I recently received an email message from Yahoo concerning an alleged security issue. I first noticed this message by accessing my Yahoo email account via my HTC 626S Android. When I accessed my Yahoo email account via a web based interface on a desktop computer, I received a "Your account may have been affected by a security issue. You can read about the issue and how to further secure your account here" popup message.
I was reluctant to open a link in this email message on my Android. However, this popup message had a link to a Yahoo security notice dated from December fourteen two thousand sixteen. Yahoo Incorporated claims that one billion Yahoo account email users were affected.
A third party stole data associated with these email accounts. However, Yahoo claims that they have not been able to identify footprints of this intrusion. This incident allegedly took place in August two thousand thirteen.
This is a separate issue that was reported by Yahoo on September twenty second two thousand sixteen. Yahoo required email users to change their passwords after this incident. Security answers and questions that were not encrypted have been invalidated.
Information that may have been stolen includes:
* Email addresses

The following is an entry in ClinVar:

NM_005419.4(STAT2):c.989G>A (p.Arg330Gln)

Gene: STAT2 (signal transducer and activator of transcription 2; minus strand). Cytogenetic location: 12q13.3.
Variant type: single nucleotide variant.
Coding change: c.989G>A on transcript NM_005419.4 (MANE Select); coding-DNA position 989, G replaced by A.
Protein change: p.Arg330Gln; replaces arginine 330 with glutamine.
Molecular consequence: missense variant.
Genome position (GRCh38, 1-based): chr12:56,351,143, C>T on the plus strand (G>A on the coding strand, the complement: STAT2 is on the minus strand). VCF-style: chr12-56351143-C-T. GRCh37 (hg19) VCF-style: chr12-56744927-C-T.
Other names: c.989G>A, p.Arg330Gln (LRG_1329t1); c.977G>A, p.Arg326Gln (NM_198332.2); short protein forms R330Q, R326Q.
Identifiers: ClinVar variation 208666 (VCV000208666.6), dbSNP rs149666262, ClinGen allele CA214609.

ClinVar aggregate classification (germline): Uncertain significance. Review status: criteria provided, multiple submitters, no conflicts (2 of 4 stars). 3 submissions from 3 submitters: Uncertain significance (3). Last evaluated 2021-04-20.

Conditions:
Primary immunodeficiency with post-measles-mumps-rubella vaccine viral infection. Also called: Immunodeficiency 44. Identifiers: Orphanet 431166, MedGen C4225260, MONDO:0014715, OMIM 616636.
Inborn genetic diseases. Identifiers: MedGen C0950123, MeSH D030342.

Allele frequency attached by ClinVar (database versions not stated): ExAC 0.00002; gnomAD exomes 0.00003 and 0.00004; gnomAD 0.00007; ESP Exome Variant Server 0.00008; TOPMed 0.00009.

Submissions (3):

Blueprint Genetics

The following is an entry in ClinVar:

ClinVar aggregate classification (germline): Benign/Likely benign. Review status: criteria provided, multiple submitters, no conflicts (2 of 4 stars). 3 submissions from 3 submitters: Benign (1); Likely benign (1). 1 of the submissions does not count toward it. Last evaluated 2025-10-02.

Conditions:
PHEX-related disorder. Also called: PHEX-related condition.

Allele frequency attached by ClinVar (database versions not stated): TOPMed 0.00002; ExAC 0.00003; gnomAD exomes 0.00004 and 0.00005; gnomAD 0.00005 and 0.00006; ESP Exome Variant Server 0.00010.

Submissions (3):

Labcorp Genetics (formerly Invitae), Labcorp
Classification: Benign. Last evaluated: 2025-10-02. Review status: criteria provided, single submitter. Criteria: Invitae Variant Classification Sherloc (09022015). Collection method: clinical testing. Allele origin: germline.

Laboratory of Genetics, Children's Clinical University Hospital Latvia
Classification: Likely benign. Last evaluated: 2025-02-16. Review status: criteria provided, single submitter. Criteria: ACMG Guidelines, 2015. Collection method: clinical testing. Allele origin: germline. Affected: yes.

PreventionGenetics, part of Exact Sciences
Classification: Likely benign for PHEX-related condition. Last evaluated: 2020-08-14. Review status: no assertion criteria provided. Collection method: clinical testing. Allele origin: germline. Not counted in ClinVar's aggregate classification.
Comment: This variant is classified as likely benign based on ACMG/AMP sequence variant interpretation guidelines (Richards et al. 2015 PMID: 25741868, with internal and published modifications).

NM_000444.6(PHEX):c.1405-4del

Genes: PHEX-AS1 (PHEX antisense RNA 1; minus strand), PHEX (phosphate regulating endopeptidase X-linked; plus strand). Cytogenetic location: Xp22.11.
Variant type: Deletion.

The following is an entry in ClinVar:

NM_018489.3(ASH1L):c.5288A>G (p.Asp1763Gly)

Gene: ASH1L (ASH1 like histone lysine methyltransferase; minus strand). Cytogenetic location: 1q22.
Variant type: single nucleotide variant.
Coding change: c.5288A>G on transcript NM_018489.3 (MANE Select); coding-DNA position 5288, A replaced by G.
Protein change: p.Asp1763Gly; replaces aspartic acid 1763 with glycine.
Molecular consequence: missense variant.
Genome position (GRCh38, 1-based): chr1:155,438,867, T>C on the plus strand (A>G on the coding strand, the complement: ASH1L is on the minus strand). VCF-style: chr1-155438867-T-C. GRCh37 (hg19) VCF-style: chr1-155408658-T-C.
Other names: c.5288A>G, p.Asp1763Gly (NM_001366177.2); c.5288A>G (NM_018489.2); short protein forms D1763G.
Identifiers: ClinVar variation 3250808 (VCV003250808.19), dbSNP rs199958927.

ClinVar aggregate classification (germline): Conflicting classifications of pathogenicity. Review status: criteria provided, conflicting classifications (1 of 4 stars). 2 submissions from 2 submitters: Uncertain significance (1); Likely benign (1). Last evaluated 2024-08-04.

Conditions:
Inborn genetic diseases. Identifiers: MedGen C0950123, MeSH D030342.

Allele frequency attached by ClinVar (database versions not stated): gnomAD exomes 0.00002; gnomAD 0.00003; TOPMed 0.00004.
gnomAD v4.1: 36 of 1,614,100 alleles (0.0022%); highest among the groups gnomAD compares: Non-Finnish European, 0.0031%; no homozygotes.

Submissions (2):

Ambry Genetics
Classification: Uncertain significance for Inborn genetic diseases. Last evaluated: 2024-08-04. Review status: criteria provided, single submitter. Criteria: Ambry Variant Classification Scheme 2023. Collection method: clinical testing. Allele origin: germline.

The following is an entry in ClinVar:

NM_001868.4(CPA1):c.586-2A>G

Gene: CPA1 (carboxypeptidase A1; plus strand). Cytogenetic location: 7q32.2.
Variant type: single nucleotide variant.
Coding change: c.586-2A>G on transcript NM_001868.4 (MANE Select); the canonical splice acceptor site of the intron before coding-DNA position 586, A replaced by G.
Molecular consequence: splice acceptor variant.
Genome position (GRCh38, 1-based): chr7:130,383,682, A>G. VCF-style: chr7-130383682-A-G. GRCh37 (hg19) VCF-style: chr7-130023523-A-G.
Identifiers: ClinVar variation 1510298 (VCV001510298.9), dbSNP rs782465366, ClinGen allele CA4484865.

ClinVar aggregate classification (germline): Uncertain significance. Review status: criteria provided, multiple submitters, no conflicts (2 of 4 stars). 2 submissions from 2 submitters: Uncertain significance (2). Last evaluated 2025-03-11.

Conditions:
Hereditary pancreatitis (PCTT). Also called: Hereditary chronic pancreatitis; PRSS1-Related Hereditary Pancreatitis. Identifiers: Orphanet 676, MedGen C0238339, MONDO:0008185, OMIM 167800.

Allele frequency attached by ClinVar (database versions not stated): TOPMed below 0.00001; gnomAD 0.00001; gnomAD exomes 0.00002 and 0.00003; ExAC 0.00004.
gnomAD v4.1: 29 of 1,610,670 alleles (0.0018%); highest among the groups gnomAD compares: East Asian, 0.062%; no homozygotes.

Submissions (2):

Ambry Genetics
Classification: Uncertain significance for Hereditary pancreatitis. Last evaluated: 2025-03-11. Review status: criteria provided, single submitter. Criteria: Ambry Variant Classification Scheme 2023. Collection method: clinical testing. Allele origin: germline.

* Telephone numbers
* Birth dates
* Hashed passwords using MD5
* Encrypted or not encrypted security questions and answers
Information that was not stolen includes:
* Clear text passwords
* Payment card data
* Bank account information
Yahoo was given what appeared as data stolen from a third party, by alleged law enforcement. This data was then analyzed by third party forensic experts hired by Yahoo. This is when Yahoo concluded that this data breach occurred in August of two thousand thirteen.
Yahoo recommends changing your password and or security answers and questions. However, if you decide to delete your Yahoo email account, these accounts get recycled. What this means is that after a year or so somebody else will be able to user your old email address.
If you used this email address for password resets, then that other individual may be able to access important user information. You may want to just hang on to your Yahoo email account but not use it for important emails such as password resets.
About Author Aaron J. Berg
Aaron J. Berg is the owner of Anet Computers, host of the Reality PC podcast, and blogger at AnetComputers.com. For over thirteen years, he worked for fortune 500 companies and the United States Federal government supporting computers. Now he helps you solve your most common computer problems.